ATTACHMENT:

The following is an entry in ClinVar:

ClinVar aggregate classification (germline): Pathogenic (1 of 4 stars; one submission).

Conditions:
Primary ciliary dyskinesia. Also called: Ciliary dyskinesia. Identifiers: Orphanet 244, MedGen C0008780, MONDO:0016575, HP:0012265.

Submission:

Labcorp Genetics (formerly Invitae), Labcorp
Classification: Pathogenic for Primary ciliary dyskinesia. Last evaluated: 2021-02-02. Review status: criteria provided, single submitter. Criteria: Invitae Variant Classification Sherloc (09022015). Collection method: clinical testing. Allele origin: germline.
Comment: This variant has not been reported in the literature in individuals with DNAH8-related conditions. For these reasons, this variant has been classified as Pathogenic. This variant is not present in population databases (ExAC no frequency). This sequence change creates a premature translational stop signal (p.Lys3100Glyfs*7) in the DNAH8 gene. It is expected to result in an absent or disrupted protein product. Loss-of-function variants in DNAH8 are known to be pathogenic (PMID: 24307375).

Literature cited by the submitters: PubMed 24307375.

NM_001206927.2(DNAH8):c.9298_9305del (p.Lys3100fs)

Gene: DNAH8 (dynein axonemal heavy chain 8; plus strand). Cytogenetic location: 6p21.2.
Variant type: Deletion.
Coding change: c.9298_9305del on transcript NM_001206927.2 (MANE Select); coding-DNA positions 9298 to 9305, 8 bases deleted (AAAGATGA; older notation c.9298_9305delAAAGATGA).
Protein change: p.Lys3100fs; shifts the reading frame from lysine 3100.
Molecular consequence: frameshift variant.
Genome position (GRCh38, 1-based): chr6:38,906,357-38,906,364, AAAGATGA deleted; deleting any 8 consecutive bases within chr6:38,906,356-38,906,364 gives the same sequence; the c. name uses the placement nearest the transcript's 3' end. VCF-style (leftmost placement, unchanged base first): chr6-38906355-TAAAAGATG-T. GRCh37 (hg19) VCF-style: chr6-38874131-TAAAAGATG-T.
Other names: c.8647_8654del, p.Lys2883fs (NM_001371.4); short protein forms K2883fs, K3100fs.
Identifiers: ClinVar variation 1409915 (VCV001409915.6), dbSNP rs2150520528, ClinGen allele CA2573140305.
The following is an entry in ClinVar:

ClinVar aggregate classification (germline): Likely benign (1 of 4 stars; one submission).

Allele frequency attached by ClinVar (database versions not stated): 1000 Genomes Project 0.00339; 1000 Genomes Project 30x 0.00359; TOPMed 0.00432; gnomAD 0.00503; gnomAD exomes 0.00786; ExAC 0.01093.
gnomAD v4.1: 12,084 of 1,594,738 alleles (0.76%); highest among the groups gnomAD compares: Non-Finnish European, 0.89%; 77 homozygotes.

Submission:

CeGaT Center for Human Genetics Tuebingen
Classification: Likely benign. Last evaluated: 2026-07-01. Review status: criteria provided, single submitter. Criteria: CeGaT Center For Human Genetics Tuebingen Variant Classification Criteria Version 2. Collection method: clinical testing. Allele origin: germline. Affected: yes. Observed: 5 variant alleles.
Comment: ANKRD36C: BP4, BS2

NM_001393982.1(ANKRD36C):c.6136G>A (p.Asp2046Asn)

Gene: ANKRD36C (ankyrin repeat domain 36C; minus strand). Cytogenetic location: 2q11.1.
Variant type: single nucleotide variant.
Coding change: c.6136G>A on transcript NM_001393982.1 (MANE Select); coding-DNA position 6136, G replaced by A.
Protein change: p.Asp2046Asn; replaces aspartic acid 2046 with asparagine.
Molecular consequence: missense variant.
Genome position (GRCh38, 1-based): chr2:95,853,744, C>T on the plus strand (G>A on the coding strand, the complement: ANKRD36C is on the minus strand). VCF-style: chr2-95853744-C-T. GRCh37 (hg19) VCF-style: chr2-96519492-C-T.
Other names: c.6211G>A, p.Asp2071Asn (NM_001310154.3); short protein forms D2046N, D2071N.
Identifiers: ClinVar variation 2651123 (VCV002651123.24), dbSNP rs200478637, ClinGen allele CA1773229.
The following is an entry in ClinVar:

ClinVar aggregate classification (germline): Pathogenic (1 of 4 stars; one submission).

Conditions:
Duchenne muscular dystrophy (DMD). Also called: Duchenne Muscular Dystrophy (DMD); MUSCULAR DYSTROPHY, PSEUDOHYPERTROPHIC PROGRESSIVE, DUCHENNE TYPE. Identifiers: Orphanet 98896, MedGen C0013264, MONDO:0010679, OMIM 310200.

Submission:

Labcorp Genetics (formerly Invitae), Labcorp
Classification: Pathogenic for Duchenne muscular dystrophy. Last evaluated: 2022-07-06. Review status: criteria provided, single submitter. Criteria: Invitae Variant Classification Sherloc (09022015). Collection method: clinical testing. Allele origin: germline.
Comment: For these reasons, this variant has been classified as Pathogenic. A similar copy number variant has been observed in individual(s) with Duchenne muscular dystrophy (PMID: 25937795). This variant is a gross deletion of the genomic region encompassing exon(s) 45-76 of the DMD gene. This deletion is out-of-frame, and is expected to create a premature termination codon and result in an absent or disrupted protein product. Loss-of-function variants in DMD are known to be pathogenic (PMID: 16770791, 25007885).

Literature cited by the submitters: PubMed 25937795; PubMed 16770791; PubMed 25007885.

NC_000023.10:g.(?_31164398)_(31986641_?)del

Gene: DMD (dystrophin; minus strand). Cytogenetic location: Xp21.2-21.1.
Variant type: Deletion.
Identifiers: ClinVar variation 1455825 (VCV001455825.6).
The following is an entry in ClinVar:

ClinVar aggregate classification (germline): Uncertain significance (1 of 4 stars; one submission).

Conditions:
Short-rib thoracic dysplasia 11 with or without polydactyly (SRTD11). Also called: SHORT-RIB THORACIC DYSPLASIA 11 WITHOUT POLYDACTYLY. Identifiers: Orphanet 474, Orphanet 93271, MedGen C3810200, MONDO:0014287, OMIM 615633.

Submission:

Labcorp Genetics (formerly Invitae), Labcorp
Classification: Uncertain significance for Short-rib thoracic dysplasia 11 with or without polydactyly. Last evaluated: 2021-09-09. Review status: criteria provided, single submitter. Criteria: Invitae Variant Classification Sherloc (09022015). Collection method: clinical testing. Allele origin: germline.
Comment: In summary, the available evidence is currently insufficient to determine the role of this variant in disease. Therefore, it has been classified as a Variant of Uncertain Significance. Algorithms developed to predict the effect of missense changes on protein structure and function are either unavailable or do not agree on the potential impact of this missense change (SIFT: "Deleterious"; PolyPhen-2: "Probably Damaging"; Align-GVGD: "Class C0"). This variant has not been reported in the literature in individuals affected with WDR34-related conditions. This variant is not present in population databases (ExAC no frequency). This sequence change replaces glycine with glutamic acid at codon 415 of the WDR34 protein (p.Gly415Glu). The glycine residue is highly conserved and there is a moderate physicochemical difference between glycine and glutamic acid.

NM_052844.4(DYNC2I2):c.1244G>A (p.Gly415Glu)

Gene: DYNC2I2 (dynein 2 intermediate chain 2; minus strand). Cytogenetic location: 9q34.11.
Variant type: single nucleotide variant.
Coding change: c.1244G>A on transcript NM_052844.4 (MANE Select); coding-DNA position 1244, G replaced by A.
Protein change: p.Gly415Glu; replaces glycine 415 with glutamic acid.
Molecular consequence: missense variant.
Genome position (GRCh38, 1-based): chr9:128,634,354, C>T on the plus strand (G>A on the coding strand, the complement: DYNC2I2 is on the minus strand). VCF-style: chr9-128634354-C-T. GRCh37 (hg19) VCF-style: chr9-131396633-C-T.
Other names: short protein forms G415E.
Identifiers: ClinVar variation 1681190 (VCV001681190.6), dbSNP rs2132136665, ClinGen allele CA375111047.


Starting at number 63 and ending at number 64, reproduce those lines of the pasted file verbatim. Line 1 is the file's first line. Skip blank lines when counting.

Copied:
Genome position (GRCh38, 1-based): chr9:128,634,354, C>T on the plus strand (G>A on the coding strand, the complement: DYNC2I2 is on the minus strand). VCF-style: chr9-128634354-C-T. GRCh37 (hg19) VCF-style: chr9-131396633-C-T.
Other names: short protein forms G415E.